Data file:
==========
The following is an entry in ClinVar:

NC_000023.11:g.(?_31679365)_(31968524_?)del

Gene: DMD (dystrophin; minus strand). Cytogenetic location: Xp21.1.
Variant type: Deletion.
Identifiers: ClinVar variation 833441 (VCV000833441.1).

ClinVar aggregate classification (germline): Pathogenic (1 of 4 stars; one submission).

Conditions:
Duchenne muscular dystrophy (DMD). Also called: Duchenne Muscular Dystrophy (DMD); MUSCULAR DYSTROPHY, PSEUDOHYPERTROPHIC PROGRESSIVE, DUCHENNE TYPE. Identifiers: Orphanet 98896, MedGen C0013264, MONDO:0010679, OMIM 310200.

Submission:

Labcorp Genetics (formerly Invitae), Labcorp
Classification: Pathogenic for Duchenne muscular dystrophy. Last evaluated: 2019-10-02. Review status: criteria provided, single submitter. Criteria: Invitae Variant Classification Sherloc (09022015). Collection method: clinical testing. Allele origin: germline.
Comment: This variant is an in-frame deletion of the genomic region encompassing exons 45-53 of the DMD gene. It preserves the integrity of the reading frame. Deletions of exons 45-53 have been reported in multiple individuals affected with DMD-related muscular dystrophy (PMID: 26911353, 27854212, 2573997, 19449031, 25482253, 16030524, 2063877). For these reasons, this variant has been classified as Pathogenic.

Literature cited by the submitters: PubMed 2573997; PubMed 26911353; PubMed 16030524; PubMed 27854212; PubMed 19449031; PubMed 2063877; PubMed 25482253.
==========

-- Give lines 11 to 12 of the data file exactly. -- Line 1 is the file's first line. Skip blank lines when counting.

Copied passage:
Classification: Pathogenic for Duchenne muscular dystrophy. Last evaluated: 2019-10-02. Review status: criteria provided, single submitter. Criteria: Invitae Variant Classification Sherloc (09022015). Collection method: clinical testing. Allele origin: germline.
Comment: This variant is an in-frame deletion of the genomic region encompassing exons 45-53 of the DMD gene. It preserves the integrity of the reading frame. Deletions of exons 45-53 have been reported in multiple individuals affected with DMD-related muscular dystrophy (PMID: 26911353, 27854212, 2573997, 19449031, 25482253, 16030524, 2063877). For these reasons, this variant has been classified as Pathogenic.